I'll be frank, except south side of the lake, I never really felt bad. I took water at all aid stations, but never stopping. It wasn't very efficient, but from a hydration standpoint, I felt fine. I think the bike ride hydration strategy was keeping the remaining maintenance to a minimum.

Right after the picture above I started slowly increasing my pace more as I essentially had about 3/4ths of a mile left. As I crossed the bridge, I went to a very fast clip, but by no means a sprint. As I came along the last gallery, I spotted some kids with play toy water cannons. I yelled to them to hit me and they let me have it. I was surprised how much water they doused me with. It added to my giddiness at finishing the race. I heard my name (correctly pronounced which is uncommon) and left it all at the finish.

Or did I? I'm not sure if it was the end of race rush, but I didn't feel all that taxed at the end. I was pretty exhausted, but nowhere near as bad as I'd felt in my shorter sprint triathlon.

Time: 56:53 Pace: 9:10 (Update: Organizers mixup in cones added .4 miles to Oly) Pace was 8:38/mi

Total Time: 3:01:11. Ranks AG 64/141 Gender 408/805 Overall 492/1217

Turns out, based on the math of hitting the halfway point at around 29 minutes, this means I ran the last 5k in sub 9 minute miles. It will take me a while to stop punishing myself to think where apart from the obvious swim, I might have shaved 71 seconds. If I'd had better feedback (darn watch, I'm giving you one more chance), I'd probably have made it easily given that I don't think my HR would have indicated I was anywhere near my max. When I stopped my watch, it paired with the strap the first time I restarted the watch. Grrrrr. I guess I'll know for next time.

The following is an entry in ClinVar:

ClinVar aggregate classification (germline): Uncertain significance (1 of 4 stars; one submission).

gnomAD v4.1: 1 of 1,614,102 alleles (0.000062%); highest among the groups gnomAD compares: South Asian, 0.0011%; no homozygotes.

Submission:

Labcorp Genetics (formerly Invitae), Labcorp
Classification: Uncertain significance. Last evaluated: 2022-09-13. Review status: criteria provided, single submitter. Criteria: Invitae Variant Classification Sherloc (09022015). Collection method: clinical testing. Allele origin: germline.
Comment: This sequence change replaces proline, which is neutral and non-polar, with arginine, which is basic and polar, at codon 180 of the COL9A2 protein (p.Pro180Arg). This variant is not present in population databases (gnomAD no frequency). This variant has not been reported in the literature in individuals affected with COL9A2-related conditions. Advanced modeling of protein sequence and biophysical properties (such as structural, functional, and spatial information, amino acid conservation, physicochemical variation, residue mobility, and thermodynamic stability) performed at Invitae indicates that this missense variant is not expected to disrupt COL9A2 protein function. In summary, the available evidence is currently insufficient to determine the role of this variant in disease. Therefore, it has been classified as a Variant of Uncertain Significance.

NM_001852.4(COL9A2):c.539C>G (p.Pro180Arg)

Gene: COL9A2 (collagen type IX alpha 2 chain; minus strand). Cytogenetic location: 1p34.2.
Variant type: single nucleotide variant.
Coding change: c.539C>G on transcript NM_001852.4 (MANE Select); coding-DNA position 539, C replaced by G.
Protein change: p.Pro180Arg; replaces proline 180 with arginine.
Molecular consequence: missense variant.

While I was originally disappointed with my time, I'm realizing that my Age group finish is better than I expected given this is a very competitive race. Heck, last years average time for my AG was 2:46. This year, it was probably in the 3:03 range. I have the info, but can't easily do the tabulations since the results are in a flash application.

The wife had given up on trying to find me and I found this out as soon as I was let into transition and found out P. had wanted to stay by the pool. Turns out, every time she saw me she started crying because she wanted me to come back. I guess she hasn't figured out the point of a race yet. Anytime she trains with me, Daddy is always right behind her pushing the stroller.

The rest of the day was packing, picking up A. from our friend's and dealing with Memorial Day traffic returning to Houston.

All in all a great day on an another wise complicated weekend. Every thing turned out well, although not quite as I would have envisioned it had I actually planned it out.

Next time, I'll post my learnings as I think I'm still a little close to it. You can probably see from my ramblings that there are plenty of areas to improve and strategize to reduce time.